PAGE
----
Without further ado…
Cluster A: read fiction, watch movies (and occasionally TV shows), look at art / illusions / trippy videos.
Cluster B: play Dominion, MtG, and other games… cuddle, make out, scroll my facebook newsfeed, watch music videos, wikipedia adventures, random research.
I first tried polyphasic sleep almost 5 years ago, in summer 2011. About 6 days into my uberman adaptation, I gave up. Two years later, I tried adapting to everyman 3, which I persisted with for several months with some success, but ultimately it didn’t quite work for me. Towards the end of that summer (2013) I tried uberman again, because a bunch of people were trying it all at once and I still aspired to greatness.
The results of that experiment are pretty telling: out of a dozen people, none of them successfully adapted to uberman or everyman. This, despite doing nearly everything right, and being all in a house together where they could ensure each other stayed awake. But within a month or two, all had reverted, and I hear that there were some negative effects in the form of narcolepsy and one or two other issues.
So if you’re planning to adapt to one of these schedules, your odds of success are low.
That being said, I maintain that my polyphasic sleep experiments ended up having one of the most positive effects on my life. Why? I learned to nap and became biphasic, fixing a sleep issue I’d had for as long as I can remember.
When I was a kid, my parents used to insist I had my lights out by a certain time, but I was almost never able to actually sleep then, so I would sneakily read with a flashlight, or othertimes follow the letter of the law by doing things in my room with the lights out (mostly pushups and sittups).
One of the easiest times to change your personality (to become less shy, for instance) is when you move somewhere new. Personalities are interfaces, so those who are familiar with you will have expectations of how to interface with you—some of which they may cherish; others may be frustrating.
But at any rate, the ways that they’ll interact with you will be designed to interface with the personality they know. Which means that it’ll tend to reinforce the older patterns in you, since those will be easiest and most comfortable. (There’s an additional element related to the logic of appropriateness, too)
I recently found myself wanting to upgrade my personality, without an obvious context change like moving.
And, since I had been talking with my friend Brent about chaos magick, ritual-work and my behaviour change desires, he suggested creating a ritual for myself.
I liked the idea: a ritual would…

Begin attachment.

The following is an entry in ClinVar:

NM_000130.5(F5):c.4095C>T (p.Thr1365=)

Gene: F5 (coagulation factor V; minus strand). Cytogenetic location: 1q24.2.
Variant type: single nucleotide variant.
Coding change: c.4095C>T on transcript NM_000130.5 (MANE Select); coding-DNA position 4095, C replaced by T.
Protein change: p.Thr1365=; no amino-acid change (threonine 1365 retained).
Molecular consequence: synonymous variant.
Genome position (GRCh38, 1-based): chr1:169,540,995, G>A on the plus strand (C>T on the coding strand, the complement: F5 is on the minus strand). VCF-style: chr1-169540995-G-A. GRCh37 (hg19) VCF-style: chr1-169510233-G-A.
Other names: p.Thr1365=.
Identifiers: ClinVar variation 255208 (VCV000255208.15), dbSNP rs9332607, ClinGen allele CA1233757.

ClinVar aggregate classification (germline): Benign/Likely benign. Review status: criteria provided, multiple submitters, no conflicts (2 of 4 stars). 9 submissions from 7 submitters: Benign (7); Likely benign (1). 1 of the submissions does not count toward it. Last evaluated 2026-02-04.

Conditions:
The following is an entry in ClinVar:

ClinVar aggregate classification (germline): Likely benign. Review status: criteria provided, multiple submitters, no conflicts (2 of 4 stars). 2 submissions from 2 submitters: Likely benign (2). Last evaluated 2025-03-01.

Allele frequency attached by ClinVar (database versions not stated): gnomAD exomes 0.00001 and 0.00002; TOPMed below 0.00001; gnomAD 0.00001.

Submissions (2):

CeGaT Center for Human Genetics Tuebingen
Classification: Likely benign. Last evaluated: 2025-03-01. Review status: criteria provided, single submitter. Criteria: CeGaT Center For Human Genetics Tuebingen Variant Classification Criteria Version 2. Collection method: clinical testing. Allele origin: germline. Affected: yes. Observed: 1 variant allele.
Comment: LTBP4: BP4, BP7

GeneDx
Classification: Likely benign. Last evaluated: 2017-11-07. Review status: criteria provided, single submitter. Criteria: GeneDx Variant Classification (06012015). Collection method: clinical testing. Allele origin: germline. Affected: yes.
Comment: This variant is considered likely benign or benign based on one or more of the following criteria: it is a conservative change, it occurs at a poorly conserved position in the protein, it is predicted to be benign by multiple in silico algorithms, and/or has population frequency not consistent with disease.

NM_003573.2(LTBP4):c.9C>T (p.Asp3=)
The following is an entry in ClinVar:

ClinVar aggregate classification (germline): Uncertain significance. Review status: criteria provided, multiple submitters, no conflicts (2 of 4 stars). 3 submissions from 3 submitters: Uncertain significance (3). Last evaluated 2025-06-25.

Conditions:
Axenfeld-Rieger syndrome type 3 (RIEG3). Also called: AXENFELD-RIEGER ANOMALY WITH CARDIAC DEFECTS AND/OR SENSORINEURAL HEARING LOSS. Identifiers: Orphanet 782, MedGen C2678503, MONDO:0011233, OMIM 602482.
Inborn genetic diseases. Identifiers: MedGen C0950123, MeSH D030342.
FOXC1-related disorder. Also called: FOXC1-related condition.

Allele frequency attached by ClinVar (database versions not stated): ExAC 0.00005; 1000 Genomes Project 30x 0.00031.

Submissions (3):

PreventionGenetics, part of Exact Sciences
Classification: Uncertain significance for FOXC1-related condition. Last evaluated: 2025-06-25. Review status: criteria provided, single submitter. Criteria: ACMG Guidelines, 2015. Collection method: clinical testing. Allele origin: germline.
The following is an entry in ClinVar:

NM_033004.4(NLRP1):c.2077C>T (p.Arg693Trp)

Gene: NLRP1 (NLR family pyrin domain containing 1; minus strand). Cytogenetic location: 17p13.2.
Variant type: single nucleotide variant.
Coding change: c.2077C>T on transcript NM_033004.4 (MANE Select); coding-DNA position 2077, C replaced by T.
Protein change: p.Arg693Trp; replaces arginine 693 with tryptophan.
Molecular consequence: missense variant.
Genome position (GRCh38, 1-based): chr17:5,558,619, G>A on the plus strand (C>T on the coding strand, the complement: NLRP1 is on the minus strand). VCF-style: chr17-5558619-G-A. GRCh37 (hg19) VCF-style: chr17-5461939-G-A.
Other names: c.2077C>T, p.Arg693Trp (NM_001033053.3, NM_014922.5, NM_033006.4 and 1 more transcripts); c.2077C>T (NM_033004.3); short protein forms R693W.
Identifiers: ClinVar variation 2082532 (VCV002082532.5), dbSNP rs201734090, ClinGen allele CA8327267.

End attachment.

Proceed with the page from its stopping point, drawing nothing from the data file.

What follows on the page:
As I said above, if you want to have dramatic change, there usually has to be a moment when it happens. Otherwise you’re going to tend to assume that » read the rest of this entry »
About half a million people are injured each year from motor vehicle accidents involving a distracted driver. (This post isn’t actually about driving—we’re going to use driving as an analogy to understand something else.)
This article cites research to answer a bunch of FAQs about the dangers of talking on the phone while driving. One of these is:
Q: Is talking on the phone more distracting than talking to a passenger?
A: The cognitive workload for the driver is the same, according to Strayer. In his test, conversing with a passenger rated a 2.3 on the 1-to-5 scale; talking on a hand-held phone, a 2.4; and a hands-free phone, a 2.3. However, having another person in the car generally results in safer driving, because there’s often an extra set of eyes on the road. Also, passengers tend to stop talking when the demands of driving increase, Strayer says. “So passenger and cell conversations have different crash risks because the passenger helps out.”
There are a couple things going on here. One of them is that the passenger has more situational awareness: the phone-based conversational partner may not even know their counterpart is on the road, let alone any of the details. The passenger can observe not only the driver but also the state of the car and the surroundings. They may additionally be aware of the intended destination, and so on. The other main thing that’s going on is that the passenger is going the same place as the driver, in the same vehicle, so they have a natural built-in interest to help the drive go well. They have a shared intent, and aligned interests.
Now, if I’m on the phone with you while I’m driving, you (hopefully!) don’t want me to crash, but psychologically it’s very different from when you yourself are (a) at risk and (b) your hindbrain knows it.
So I think that there’s something important going on with both of these pieces: awareness and values.
If you get distracted while driving, you might get in an accident. If you get distracted while working, or otherwise pursuing some sort of goal, you might waste time and fail to achieve your aims. And as with driving, other people can totally be distracting.
Given that, what can we learn from the driving analogy, that might inform how and with whom we choose to relate?
» read the rest of this entry »